64-bit applications are described by using Executable and Linking Format (ELF64), which allows large applications and large address spaces to be described completely.
SPARCV9. The SPARC Compliance Definition, Version 2.4.1, contains details of the SPARC V9 ABI. It describes the 32-bit SPARC V8 ABI and the 64-bit SPARC V9 ABI.
The SPARC V9 ABI allows all 64-bit SPARC instructions and 64-bit wide registers to be used to their full effect. Many of the new relevant instructions are extensions of the existing V8 instruction set. For more information, see Oracle SPARC Servers.
The basic calling convention is the same. The first six arguments of the caller are placed in the out registers %o0-%o5. The SPARC V9 ABI still uses a register window on a larger register file to make calling a function a "cheap" operation. Integer and pointer results are returned in %o0 and floating-point results are returned differently on both 32-bit and 64-bit ABIs. Because all registers are now treated as 64-bit, 64-bit values can now be passed in a single register, rather than a register pair.
The layout of the stack is different and the basic cell size is increased from 32-bit to 64-bit. The stack is always aligned on a 16-byte boundary for a 64-bit code and memory allocators like malloc() are expected to return 16-byte aligned data. The return address is still %o7 + 8.
%o6 is still referred to as the stack pointer register %sp, and %i6 is the frame pointer register %fp. However, the %sp and %fp registers are offset by a constant, known as the stack bias, from the actual memory location of the stack. The size of the stack bias is 2047 bytes.
Instruction sizes are still 32-bit. Address constant generation therefore takes more instructions. The call instruction can no longer be used to branch anywhere in the address space, since it can only reach within plus or minus 2 gigabytes of %pc.
Integer multiply and divide functions are now implemented completely in hardware.
Structure passing and return are accomplished differently. Small data structures and some floating point arguments are now passed directly in registers.
User traps allow certain traps from non-privileged code to be handled by a user trap handler (instead of delivering a signal).
Most of the data types are now aligned to their size.
Many basic derived types are larger. Thus many system call interface data structures are now of different sizes.
An important feature of the SPARC V9 ABI for developers is the stack bias. For 64-bit SPARC programs, a stack bias of 2047 bytes must be added to both the frame pointer and the stack pointer to get to the actual data of the stack frame. See the following figure.
For more information about stack bias, please see the SPARC V9 ABI.
For 64-bit applications, the layout of the address space is closely related to that of 32-bit applications, though the starting address and addressing limits are radically different. Like SPARC V8, the SPARC V9 stack grows down from the top of the address space, while the heap extends the data segment from the bottom.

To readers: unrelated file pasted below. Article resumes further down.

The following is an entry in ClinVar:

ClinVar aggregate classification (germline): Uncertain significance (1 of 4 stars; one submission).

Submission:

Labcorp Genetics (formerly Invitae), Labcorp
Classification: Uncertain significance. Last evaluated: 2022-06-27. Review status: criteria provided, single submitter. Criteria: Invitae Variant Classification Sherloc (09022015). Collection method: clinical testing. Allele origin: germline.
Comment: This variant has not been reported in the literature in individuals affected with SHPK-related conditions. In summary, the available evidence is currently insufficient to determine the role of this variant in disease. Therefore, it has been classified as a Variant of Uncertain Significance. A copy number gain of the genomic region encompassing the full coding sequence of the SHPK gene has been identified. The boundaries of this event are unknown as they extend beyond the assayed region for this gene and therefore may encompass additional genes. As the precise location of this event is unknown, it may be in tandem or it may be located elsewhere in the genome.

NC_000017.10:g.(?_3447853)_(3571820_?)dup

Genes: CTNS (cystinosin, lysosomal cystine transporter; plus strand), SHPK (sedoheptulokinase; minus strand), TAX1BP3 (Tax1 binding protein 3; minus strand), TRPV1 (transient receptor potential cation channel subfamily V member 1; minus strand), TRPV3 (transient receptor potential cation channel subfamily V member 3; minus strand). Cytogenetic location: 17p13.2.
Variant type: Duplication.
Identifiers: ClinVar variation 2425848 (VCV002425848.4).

The diagram below shows the default address space provided to a 64-bit application. The regions of the address space marked as reserved might not be mapped by applications. These restrictions might be relaxed on future systems.
The actual addresses in the figure above describe a particular implementation on a particular system, and are given for illustrative purposes only.
By default, 64-bit programs are linked with a starting address of 0x100000000. The whole program is above 4 gigabytes, including its text, data, heap, stack, and shared libraries. This helps ensure that 64-bit programs are correct by making it so the program will fault in the lower 4 gigabytes of its address space, if it truncates any of its pointers.
While 64-bit programs are linked above 4 gigabytes, you can still link them below 4 gigabytes by using a linker mapfile and the -M option to the compiler or linker. A linker mapfile for linking a 64-bit SPARC program below 4 gigabytes is provided in /usr/lib/ld/sparcv9/map.below4G.
See the ld(1) linker man page for more information.
Different code models are available from the compiler for different purposes to improve performance and reduce code size in 64-bit SPARC programs. The code model is determined by the following factors:
Positioning (absolute versus position-independent code)
Code size ( < 2 gigabytes)
Location (low, middle, anywhere in address space)
External object reference model (small or large)
The following table describes the different code models available for 64-bit SPARC programs.
Shorter instruction sequences can be achieved in some instances with the smaller code models. The number of instructions needed to do static data references in absolute code is the fewest for the abs32 code model and the most for the abs64 code model, while abs44 is in the middle. Likewise, the pic code model uses fewer instructions for static data references than the PIC code model. Consequently, the smaller code models can reduce the code size and perhaps improve the performance of programs that do not need the fuller functionality of the larger code models.
To specify which code model to use, the –xcode=<model> compiler option should be used. Currently, for 64-bit objects, the compiler uses the abs44 model by default. You can optimize your code by using the abs44 code model; you will use fewer instructions and still cover the 44-bit address space that the current UltraSPARC platforms support.
For more information about code models, see the SPARC V9 ABI and compiler documentation.